In honor of National Safety Month, the Association of Pet Dog Trainers (APDT) has compiled some ideas for keeping dogs safe. Their tips include basic first aid information, as well as tips for keeping your dog safe at the pool, outdoors including around wildlife, when traveling, during holidays, such as Christmas and the Fourth of July, and in a variety of other situations. The association emphasizes that trained dogs are easier to keep safe than those without such skills.
Find more good advice in the May 2009 issue of The Bark. Senior editor, Susan Tasaki, tackles diverse strategies for canine safety emergencies with how-to’s from the canine Heimlich maneuver to tick removal.
Keeping our pets safe is always a matter of continuing to learn how to prevent, spot, and handle trouble. Do you have ideas about keeping your dog safe?
News: Guest Posts
Stretch and connect with your dog through yoga.
Last week, I attended a book signing for Barking Buddha: Simple Soul Stretches for Yogi and Dogi. I was thrilled to pick up my own copy of the hot-of-the-presses guidebook by home-town yogini and massage therapist Brenda Bryan (with photos by my friend Bev Sparks). I swear this was before I learned the book includes a little profile shot of my dog Lulu in one of Bryan’s classes. Just look for the black dog who exudes not an iota of the serene grace of the Afghan Hound on the neighboring mat. That’s Lulu. The photo is not a case of bad timing but a true reflection of our experience in the class—we were both of us woefully over-stimulated. But that was our problem.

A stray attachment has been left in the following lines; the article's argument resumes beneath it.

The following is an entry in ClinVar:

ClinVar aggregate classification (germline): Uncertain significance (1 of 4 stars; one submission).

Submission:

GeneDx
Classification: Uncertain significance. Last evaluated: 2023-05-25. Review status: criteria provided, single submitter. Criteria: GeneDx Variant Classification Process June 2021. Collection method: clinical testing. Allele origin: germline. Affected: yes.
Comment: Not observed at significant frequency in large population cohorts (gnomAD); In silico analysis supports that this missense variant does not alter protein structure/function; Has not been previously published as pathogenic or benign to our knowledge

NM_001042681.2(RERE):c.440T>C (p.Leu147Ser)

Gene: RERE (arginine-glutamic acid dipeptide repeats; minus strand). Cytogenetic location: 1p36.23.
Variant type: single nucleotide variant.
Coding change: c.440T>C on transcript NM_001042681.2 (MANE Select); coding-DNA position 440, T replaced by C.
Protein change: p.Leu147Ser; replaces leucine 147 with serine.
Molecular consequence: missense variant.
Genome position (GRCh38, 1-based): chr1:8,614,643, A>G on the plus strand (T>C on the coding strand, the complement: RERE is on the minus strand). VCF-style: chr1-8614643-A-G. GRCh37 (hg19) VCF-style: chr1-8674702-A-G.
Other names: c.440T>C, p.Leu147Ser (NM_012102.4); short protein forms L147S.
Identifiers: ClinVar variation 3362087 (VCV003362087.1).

I was impressed and inspired by Bryan with her dogis—Honey and Gus—and the other novices in the class. All around me dog-human pairs practicing “Floating Dog” and “Woofing Warrior” in a Seattle dog daycare, with lots of barking and romping only yards away, and yet calm pervaded the room. I think Bryan’s addition of massage to the regular regime of breathing, stretching and poses, encourages the dogs into the right frame of mind, at the same time it nurtures connection. The class helped me to appreciate that Doga, as it is sometimes called, provides a very real opportunity for enhancing your dog’s health, your understanding of how his or her body feels and moves, and, maybe most importantly, your bond with each other.
While a class with Bryan or a dog-centric yogi near you is probably the best introduction, Barking Buddha provides a smart, straightforward primer for home practice. If you don't believe me, watch the seriously blissed-out pups in Bryan’s video pitch for the book, below.
News: Karen B. London